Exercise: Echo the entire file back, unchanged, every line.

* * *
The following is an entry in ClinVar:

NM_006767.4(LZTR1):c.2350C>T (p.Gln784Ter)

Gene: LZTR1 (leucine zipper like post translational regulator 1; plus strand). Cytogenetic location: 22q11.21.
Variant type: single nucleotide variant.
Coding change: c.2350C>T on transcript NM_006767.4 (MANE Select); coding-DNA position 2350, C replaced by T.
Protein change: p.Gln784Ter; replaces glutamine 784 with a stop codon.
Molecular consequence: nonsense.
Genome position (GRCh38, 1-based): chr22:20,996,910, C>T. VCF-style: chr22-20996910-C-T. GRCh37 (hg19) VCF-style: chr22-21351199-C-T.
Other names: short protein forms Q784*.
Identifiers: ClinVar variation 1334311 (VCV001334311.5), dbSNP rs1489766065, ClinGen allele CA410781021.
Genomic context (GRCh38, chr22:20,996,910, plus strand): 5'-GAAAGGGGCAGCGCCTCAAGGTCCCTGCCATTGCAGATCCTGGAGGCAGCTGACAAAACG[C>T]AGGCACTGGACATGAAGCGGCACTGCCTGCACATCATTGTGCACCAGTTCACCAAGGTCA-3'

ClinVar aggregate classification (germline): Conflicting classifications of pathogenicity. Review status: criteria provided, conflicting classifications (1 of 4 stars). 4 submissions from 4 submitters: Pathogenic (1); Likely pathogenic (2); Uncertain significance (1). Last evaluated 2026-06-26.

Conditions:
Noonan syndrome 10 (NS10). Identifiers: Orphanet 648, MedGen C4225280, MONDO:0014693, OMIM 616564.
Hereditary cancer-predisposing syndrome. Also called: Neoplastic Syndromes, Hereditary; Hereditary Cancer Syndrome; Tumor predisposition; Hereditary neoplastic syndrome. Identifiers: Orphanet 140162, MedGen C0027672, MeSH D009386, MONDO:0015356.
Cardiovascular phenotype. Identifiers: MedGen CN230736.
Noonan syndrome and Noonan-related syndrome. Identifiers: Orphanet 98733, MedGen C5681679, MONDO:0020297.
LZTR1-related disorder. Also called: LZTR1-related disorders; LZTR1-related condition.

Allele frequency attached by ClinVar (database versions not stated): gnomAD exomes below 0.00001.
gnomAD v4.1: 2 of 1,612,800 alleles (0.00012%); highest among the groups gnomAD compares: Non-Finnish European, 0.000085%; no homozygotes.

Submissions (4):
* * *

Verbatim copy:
The following is an entry in ClinVar:

NM_006767.4(LZTR1):c.2350C>T (p.Gln784Ter)

Gene: LZTR1 (leucine zipper like post translational regulator 1; plus strand). Cytogenetic location: 22q11.21.
Variant type: single nucleotide variant.
Coding change: c.2350C>T on transcript NM_006767.4 (MANE Select); coding-DNA position 2350, C replaced by T.
Protein change: p.Gln784Ter; replaces glutamine 784 with a stop codon.
Molecular consequence: nonsense.
Genome position (GRCh38, 1-based): chr22:20,996,910, C>T. VCF-style: chr22-20996910-C-T. GRCh37 (hg19) VCF-style: chr22-21351199-C-T.
Other names: short protein forms Q784*.
Identifiers: ClinVar variation 1334311 (VCV001334311.5), dbSNP rs1489766065, ClinGen allele CA410781021.
Genomic context (GRCh38, chr22:20,996,910, plus strand): 5'-GAAAGGGGCAGCGCCTCAAGGTCCCTGCCATTGCAGATCCTGGAGGCAGCTGACAAAACG[C>T]AGGCACTGGACATGAAGCGGCACTGCCTGCACATCATTGTGCACCAGTTCACCAAGGTCA-3'

ClinVar aggregate classification (germline): Conflicting classifications of pathogenicity. Review status: criteria provided, conflicting classifications (1 of 4 stars). 4 submissions from 4 submitters: Pathogenic (1); Likely pathogenic (2); Uncertain significance (1). Last evaluated 2026-06-26.

Conditions:
Noonan syndrome 10 (NS10). Identifiers: Orphanet 648, MedGen C4225280, MONDO:0014693, OMIM 616564.
Hereditary cancer-predisposing syndrome. Also called: Neoplastic Syndromes, Hereditary; Hereditary Cancer Syndrome; Tumor predisposition; Hereditary neoplastic syndrome. Identifiers: Orphanet 140162, MedGen C0027672, MeSH D009386, MONDO:0015356.
Cardiovascular phenotype. Identifiers: MedGen CN230736.
Noonan syndrome and Noonan-related syndrome. Identifiers: Orphanet 98733, MedGen C5681679, MONDO:0020297.
LZTR1-related disorder. Also called: LZTR1-related disorders; LZTR1-related condition.

Allele frequency attached by ClinVar (database versions not stated): gnomAD exomes below 0.00001.
gnomAD v4.1: 2 of 1,612,800 alleles (0.00012%); highest among the groups gnomAD compares: Non-Finnish European, 0.000085%; no homozygotes.

Submissions (4):